When we wrote about iZettle's partnership with Banco Santander, we mentioned that this is a big step for the company that will open doors to growth and expansion. Today, this is becoming a reality as iZettle announced its launch in Mexico today. Not a big deal, right? Wrong.
First of all, this is their first expansion outside of Europe, meaning that the company is on a path of growth in global markets. Strong presence in Mexico, the worlds 13th biggest economy, gives them the footing that the company needs to quickly spread across the Americas.
Before Martin Borgs joined the crowdfunding scene, the largest amount raised for a Swedish film was 393,646 SEK (€45,000) in a month. On FundedByMe, the largest amount raised for any project on the “classic crowfunding” site was 257,914 SEK. Borgs made more than that in the first 2 weeks that his latest film project was on FundedByMe. He raised 550,000 (€63,000) SEK in total to “granska slöseri med skattepengar” or examine the waste of tax money in Sweden.
Every publisher struggles how to present videos with pre-roll ads at the right moment when a user is ready to see them. One solution is to embed the related video content into the site’s context manually. It is, however, very costly for publishers. Sprinkle, a Sweden-based start-up, is trying to help publishers automate the process of putting video content into context by publishing automatically context-based videos to visitors.
Creating and sending postcards from your own images is by no means a unique idea. There are a lot of companies offering the service. So when we first talked to Postify, it seemed like they were doing something that has already been done and then some.
However at a closer look, it seems like they do have a hidden gem in there. Instead of focusing on the end-consumer, they want to create a new marketing channel for companies.
Event app Vamos is adding more functionality than crowdsourced Facebook events, plugging into services like Eventbrite, Ticketmaster, and Ticketfly. The reasoning is pretty straightforward - there are more events out there than what's on Facebook, and plugging into paid events can generate some revenue.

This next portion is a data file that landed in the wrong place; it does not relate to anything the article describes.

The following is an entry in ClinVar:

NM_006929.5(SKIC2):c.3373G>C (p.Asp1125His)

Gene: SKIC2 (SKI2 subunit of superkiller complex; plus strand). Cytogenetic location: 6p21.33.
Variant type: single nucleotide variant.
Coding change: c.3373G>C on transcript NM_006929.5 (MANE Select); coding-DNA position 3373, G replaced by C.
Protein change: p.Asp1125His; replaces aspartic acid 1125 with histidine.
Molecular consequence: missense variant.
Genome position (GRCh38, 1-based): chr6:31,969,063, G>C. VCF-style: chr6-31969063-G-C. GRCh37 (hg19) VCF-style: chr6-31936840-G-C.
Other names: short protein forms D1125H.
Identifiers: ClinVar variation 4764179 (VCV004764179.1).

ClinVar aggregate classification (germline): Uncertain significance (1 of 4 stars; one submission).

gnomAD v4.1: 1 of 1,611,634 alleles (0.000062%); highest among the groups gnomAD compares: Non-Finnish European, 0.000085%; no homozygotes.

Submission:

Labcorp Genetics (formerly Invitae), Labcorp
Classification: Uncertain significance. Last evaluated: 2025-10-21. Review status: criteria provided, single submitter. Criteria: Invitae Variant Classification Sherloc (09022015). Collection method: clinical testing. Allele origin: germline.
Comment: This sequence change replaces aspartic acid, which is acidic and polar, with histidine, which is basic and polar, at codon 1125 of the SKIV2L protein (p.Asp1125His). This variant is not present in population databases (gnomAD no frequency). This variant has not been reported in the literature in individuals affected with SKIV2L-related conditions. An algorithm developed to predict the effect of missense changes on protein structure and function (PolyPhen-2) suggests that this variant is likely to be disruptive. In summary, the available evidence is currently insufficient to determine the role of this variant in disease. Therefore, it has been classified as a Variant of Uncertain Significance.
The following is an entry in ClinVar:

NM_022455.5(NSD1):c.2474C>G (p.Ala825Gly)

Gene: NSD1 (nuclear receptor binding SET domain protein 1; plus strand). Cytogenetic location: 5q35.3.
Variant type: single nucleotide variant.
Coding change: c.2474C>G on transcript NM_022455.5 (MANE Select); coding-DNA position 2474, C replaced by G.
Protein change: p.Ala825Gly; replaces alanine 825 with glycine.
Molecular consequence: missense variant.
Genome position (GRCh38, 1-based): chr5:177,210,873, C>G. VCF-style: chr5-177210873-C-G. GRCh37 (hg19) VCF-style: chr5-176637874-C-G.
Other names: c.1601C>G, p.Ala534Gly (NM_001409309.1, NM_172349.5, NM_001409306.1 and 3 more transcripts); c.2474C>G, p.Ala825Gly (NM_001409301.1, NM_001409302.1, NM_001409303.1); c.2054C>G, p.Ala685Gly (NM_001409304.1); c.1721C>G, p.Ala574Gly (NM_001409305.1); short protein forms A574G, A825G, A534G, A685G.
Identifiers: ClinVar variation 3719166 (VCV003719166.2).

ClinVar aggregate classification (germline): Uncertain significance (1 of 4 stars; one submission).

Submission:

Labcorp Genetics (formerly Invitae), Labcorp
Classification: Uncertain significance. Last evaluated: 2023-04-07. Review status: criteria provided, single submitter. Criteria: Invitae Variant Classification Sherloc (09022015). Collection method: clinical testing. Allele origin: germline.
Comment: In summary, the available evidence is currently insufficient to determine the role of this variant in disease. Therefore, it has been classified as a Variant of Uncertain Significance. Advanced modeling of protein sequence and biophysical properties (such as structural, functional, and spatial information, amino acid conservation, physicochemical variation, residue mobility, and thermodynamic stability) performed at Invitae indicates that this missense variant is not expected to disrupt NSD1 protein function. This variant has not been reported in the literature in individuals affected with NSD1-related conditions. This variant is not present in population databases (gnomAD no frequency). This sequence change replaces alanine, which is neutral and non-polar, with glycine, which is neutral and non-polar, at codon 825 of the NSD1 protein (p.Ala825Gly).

I find Vamos to be one of the stickier apps out of all the apps I've reviewed, but it's likely because I fall squarely into their demographic of bored 20-somethings. Their app provides an easy way to see what's going on at the moment, and the Facebook integration gives you an easy way to see what your friends are up to.
"There comes a time, when silence is betrayal" proclaims a Swedish anti-human trafficking website. It is one of the first projects to attempt to publicise their campaign using Swedish crowdfunded advertising site Take Space.
Nordic countries have been among the cutting edge few who’ve embraced the democratising potential of crowdsourcing in governance. Finnish Avoin Ministerio or “Open Ministry”, for example, crowdsources proposals for laws and agenda issues for consideration in the Finnish Parliament. The crowdsourced Icelandic constitution (and its current limbo) has become legend the world over.
The problem of finding the right "fit" in online shopping is difficult but challenging. We haven't covered Stockholm-based Virtusize yet, which is a shame because it's an interesting solution to solving online fit. Rather than the robot-based solution we've covered with Estonia-based Fits.me, Virtusize offers a 2D measurement solution. Measuring a flat t-shirt with a tape measurer isn't as cool as a robot, but they claim scales better and offers an easier solution for their customers.
"The big difference that separates us is that we start with the garment rather than the body," says Peder Stubert, co-founder of Virtusize. "It's much more intuitive and clear for the consumer."
Stockholm-based Volumental is one research spinoff that's going to be fun to watch. It's roots go back to Kinect@Home, which made a lot of noise in the news recently with their tool that allows anybody with a Microsoft Kinect camera, which was created for the Xbox, to create 3D models of people or objects in a matter of seconds. To do so, all you have to do is make a circular video of the object with the Kinect camera, and then you can share, download, embed the model for online or 3D printing use.
The project was started as a research project by two Ph.D. students and a professor at the Centre Of Autonomous systems, a research centre at KTH Royal Institute of Technology in Stockholm.
With a phone in everyone's pocket, there still seems to be too much friction when you're trying to get rid of your old bike. So to bring a peer-to-peer marketplace to iPhone, Stockholm-based Osom (think "awesome") has launched a polished app that will get you selling or buying in no time.
Co-founder Anton Johansson tells us that the company got its start after the founders decided to start a company after working for Videoplaza and Twingly. The idea came up as the three founders were sitting down and going through their favorite apps and all realized that Instagram has the best stickiness and "epicness" out of their phones. From there, they started to think about how that interface would respond in the e-commerce environment, and realized it was pretty optimized for a marketplace already.